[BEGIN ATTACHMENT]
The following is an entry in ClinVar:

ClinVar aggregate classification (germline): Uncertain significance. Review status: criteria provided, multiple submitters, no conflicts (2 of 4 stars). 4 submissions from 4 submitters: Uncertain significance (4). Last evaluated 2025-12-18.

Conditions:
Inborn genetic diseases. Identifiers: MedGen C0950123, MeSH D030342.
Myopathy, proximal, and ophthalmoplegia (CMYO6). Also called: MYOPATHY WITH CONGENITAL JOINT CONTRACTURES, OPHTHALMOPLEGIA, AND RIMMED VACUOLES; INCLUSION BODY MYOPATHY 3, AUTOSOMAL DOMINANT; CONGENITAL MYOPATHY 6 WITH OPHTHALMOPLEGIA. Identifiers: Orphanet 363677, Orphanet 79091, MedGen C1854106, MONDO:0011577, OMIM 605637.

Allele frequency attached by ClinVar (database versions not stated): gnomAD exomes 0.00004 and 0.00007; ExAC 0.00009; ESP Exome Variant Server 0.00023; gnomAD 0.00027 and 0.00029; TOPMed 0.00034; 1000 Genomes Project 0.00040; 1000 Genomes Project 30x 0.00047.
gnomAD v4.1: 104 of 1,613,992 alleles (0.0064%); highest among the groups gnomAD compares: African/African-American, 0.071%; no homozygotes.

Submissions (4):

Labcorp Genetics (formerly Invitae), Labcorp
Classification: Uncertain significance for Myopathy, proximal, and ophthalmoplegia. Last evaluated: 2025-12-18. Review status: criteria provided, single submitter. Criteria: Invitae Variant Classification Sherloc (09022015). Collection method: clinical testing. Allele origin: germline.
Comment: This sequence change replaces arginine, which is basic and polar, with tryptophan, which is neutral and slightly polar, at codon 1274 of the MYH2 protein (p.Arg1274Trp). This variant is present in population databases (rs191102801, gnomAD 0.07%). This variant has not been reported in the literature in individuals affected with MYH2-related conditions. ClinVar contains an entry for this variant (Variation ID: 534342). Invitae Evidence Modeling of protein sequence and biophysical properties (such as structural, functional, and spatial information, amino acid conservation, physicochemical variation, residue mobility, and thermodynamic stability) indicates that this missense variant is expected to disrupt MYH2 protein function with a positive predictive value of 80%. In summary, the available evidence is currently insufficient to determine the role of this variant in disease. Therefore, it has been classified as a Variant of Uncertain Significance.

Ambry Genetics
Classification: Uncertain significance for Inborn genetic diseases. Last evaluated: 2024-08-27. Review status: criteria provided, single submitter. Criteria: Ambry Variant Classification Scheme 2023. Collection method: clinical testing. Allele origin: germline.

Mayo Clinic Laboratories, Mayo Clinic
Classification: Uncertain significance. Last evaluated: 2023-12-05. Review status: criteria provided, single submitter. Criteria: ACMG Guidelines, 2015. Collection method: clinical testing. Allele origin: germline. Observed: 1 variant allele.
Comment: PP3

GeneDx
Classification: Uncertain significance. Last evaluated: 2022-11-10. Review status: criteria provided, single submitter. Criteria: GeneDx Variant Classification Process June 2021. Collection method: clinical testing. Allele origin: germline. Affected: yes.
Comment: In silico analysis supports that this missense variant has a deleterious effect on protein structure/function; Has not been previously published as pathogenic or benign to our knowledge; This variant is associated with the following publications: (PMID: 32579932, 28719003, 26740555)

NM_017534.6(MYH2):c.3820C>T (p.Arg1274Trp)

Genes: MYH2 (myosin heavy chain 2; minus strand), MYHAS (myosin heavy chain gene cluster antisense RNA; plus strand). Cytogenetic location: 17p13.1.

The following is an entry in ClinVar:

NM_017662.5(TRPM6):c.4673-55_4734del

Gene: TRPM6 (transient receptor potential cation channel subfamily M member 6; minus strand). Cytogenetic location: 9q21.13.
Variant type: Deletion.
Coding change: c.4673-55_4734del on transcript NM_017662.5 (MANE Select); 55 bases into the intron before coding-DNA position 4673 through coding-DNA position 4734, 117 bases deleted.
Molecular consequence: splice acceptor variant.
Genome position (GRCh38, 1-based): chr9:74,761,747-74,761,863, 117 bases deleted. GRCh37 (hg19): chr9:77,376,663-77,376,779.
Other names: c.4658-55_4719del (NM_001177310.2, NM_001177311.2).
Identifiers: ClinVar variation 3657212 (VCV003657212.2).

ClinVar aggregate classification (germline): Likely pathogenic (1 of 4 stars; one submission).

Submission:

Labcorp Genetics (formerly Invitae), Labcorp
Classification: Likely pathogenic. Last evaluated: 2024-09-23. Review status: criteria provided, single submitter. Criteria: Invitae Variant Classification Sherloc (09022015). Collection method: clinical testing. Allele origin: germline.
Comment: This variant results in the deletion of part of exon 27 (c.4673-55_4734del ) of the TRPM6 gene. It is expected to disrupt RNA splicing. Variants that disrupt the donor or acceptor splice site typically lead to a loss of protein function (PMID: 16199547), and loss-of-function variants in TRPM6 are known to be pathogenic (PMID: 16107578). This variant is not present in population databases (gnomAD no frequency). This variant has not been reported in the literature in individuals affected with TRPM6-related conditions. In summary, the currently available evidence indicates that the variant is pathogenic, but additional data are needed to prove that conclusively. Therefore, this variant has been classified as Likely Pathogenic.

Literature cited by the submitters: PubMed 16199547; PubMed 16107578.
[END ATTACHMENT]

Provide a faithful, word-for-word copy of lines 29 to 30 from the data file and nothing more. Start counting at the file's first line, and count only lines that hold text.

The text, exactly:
Other names: c.4658-55_4719del (NM_001177310.2, NM_001177311.2).
Identifiers: ClinVar variation 3657212 (VCV003657212.2).